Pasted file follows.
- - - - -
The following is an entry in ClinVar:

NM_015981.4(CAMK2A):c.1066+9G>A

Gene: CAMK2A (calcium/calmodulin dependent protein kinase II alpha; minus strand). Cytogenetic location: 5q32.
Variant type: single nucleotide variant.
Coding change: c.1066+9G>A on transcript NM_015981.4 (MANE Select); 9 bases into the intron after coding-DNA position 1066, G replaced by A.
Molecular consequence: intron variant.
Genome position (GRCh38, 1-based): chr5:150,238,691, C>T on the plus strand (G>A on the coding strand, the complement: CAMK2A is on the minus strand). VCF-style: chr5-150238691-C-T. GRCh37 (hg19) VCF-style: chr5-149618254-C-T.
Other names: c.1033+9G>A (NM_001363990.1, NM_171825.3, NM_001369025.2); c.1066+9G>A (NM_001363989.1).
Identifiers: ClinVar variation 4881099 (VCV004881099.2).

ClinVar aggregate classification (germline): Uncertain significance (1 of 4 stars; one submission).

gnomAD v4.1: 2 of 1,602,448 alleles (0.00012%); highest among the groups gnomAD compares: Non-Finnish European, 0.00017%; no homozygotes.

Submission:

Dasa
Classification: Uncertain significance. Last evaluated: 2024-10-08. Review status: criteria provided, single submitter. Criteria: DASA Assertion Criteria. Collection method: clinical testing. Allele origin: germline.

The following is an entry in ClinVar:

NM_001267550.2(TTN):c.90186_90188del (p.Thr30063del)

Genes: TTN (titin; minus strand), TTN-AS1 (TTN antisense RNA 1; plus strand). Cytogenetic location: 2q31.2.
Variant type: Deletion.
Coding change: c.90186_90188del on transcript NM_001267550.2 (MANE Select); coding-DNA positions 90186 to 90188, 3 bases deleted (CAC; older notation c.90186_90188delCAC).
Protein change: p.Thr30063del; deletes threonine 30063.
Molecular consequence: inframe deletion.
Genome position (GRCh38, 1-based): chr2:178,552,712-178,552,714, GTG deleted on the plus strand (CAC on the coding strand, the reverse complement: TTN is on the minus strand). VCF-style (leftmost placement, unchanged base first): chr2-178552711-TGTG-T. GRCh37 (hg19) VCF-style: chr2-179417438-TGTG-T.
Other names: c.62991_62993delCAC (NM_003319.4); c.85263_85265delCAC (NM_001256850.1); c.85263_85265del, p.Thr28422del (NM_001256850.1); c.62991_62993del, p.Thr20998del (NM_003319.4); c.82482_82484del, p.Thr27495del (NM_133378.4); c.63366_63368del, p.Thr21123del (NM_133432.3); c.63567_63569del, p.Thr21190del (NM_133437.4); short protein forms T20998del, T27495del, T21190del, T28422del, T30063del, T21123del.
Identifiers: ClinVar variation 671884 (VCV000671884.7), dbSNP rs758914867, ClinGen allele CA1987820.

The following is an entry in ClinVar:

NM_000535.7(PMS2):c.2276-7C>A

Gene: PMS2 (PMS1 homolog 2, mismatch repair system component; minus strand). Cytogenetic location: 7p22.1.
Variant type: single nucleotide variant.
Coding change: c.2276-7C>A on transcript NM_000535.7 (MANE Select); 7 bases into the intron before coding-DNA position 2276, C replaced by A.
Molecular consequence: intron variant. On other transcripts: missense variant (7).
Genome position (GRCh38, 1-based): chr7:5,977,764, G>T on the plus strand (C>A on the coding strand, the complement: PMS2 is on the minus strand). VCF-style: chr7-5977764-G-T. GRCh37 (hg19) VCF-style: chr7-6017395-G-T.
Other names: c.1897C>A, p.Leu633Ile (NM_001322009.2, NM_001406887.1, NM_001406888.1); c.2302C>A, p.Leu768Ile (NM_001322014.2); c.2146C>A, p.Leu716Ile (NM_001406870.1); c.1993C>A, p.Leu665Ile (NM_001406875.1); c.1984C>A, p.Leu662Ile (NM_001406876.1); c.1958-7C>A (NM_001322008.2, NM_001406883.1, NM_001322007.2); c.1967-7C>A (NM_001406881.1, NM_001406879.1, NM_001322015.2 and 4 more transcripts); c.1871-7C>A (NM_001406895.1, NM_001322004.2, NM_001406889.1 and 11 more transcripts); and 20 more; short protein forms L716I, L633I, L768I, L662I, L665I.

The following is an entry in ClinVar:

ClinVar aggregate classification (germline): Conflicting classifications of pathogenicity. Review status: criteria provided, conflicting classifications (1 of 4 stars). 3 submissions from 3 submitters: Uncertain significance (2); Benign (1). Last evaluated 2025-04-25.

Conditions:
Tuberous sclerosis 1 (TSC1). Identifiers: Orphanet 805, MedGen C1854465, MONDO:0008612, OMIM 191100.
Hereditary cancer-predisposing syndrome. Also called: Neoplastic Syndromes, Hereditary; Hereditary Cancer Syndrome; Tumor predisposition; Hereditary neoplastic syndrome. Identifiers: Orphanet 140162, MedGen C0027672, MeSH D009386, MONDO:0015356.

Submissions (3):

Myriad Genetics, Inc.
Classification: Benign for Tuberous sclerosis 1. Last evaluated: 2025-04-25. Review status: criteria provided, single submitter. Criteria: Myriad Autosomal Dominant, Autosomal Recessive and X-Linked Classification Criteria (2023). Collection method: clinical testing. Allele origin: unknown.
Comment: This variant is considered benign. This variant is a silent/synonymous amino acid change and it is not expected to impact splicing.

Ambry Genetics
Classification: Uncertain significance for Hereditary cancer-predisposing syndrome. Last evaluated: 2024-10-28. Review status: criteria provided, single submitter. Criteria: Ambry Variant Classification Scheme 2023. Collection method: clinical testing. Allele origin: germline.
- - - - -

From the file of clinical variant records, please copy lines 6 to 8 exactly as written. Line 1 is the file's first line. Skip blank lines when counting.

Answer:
Molecular consequence: intron variant.
Genome position (GRCh38, 1-based): chr5:150,238,691, C>T on the plus strand (G>A on the coding strand, the complement: CAMK2A is on the minus strand). VCF-style: chr5-150238691-C-T. GRCh37 (hg19) VCF-style: chr5-149618254-C-T.
Other names: c.1033+9G>A (NM_001363990.1, NM_171825.3, NM_001369025.2); c.1066+9G>A (NM_001363989.1).